3. StructureGLD does not sell its shares directly to unit-holders. I hesitate to use the word "shares" to describe these units (despite how the Trust does so again and again) because the prospectus clearly states on many occasions that unit-holders to not possess many of the rights of a normal shareholder. It is hard not to construct the analogy that GLD sells "shares" that aren't really shares, as an equitable interest in "gold" that isn't really gold. Beyond that, GLD has chosen to market its shares exclusively in baskets, with each basket having a current market value of over $10 million. Only those institutions capable of buying these $10 million chunks of units are able to directly retail them to the general public. This seems like a deliberate device for steering most of the commissions for the purchase of these units to big banks. Presumably, smaller institutions could (in turn) pick up smaller blocks for themselves -- but only from the big banks (who presumably take a "cut" for themselves at that point). This needless injection of extra banker commissions is clearly a cost that must ultimately be passed along to unit-holders -- despite the appearance that GLD is the "cheapest" way to buy/own "gold," and brings us to our next sin.
4. FeesAs stated earlier, the sponsor of GLD certainly wants to create the appearance (or "belief") that GLD is a "cost-effective" means for investors to buy/hold gold. Media talking heads and a legion of investment shills depict each unit as representing 1/10 ounce of gold, making the administrative fees of the fund appear to be near-zero. Indeed, I have referred to that outward facade as yet another reason to doubt the legitimacy of the fund. However, the truth is that no one (outside of the fund) can ascertain the precise quantum of fees, due to lack of transparency. It is here that we come to another inexplicable reality with this fund: ever-increasing administrative costs. Keep in mind that the entire purpose in designating one of the largest offenders in gold manipulation as custodian for this supposed hoard of bullion is economies of scale. If you're going to hire the fox to guard the hen house, then at the least the fox should give you a better rate (per hen) as the flock that it is "guarding" grows larger. This is not how GLD operates. It explicitly states that (over time) the gap between the 1/10 ounce of gold per unit which it is purported to hold, and the actual amount of gold actually held by unit-holders will steadily increase. This makes no sense. Indeed, the only justification for having a custodian hold the Trust's gold is that it should minimize administrative costs. If the fund were actively managed, that is, if it were continually active in the gold market buying and selling gold to look to capitalize on imbalances/opportunities that occasionally present themselves, then it would be understandable how administrative costs would/could increase over time as the fund grew larger. However, the prospectus explicitly states that the fund is not actively managed. Given that, in even a worst-case scenario per-unit administrative costs should be flat, but more likely economies of scale should operate to reduce those per-unit costs. This leads to one of two implications. Either the sponsor or (more likely) the custodian simply plans to "skim more off the top" for itself each year, or the "gold" in HSBC's vault is "evaporating," causing the actual amount of "gold" held by unit-holders to steadily decrease over time. What should greatly alarm current unit-holders is that the long-term (guaranteed) rise in administrative "costs" is currently being hidden for the first seven years of this fund's existence, because there is a "cap" on those fees. When this seven-year period expires on Nov. 11, 2011 (or the 11th day, of the 11th month, of the 11th year) we can only refer to this event as...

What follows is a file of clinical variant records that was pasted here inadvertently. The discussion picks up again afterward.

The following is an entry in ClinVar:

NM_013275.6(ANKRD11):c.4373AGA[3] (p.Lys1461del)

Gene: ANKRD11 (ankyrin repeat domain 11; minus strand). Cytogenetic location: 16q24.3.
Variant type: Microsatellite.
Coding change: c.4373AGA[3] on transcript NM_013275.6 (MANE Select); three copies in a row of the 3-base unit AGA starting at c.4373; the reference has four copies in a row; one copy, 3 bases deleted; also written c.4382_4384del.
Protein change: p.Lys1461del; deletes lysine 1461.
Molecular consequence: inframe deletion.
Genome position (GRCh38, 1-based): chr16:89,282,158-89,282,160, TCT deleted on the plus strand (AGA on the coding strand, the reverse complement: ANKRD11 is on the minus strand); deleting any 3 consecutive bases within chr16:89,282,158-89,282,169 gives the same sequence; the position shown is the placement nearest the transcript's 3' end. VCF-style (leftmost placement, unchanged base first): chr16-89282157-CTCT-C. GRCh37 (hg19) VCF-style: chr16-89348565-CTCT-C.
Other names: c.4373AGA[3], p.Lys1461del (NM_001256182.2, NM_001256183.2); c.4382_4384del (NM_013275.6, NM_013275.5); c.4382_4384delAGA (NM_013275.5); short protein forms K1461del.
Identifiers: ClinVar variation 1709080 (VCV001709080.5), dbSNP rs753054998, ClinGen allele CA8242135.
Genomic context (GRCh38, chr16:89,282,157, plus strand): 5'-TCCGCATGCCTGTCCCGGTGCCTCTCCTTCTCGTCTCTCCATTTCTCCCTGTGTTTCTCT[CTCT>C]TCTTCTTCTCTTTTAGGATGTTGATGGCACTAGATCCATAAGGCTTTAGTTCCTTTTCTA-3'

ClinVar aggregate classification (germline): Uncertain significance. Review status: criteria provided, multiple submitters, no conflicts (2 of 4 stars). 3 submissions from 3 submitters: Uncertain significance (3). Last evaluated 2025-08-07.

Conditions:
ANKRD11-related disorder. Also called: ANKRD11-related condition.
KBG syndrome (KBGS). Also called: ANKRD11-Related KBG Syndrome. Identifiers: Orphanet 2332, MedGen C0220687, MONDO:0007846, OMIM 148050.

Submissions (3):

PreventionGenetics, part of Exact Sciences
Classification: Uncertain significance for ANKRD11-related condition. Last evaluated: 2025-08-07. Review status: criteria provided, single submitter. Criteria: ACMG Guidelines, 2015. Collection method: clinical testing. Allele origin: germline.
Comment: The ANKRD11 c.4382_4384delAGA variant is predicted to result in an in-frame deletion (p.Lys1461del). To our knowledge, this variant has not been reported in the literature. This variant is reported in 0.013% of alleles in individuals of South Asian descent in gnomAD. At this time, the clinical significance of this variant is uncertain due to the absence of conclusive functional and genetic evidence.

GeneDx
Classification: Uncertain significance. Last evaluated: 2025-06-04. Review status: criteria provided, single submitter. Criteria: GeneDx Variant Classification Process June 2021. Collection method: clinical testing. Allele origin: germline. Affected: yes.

5. "D-Day"Readers can choose what they want the "D" in "D-Day" to represent, with my own suggestions being "default" or "destruction." Indeed, the deliberate choice by the sponsor of such a memorable date for termination seems to indicate that they expect this date to represent a dramatic event in the evolution of this fund. Given that there is no economic reason for the Trust to incur ever-increasing costs, the fund is essentially being "managed" according to "principles" very similar to those of a Ponzi scheme. Specifically, only those buyers who get in (and get out) early are able to extract their undiluted gains in this fund, with later buyers receiving less "gold" when they buy in and even less than that when they subsequently dispose of their units. Given the deliberate lack of transparency of the fund, the price-gouging fee structure and the clear warning to unit-holders that "all bets are off" when the 11th day of the 11th month of the 11th year arrives, surely even those unit-holders who have remained oblivious to the many reasons to question this fund won't be reckless enough to continue to hold those units until "D-Day"?
6. QualityBy now, every investor even pondering investing in gold bullion has heard the rumors of tungsten-filled gold bars being littered about various gold vaults around the world. What is the attitude of GLD's sponsor and custodian regarding this rumor? To sum it up in three words "ignorance is bliss." Neither the sponsor or custodian will guarantee that any of the "gold bars" it claims to possess today are legitimate, despite the fact that such testing is both relatively quick and easy. (Of course, if GLD is actually holding chickens instead of gold, then "testing" for tungsten-fillings would be totally unnecessary).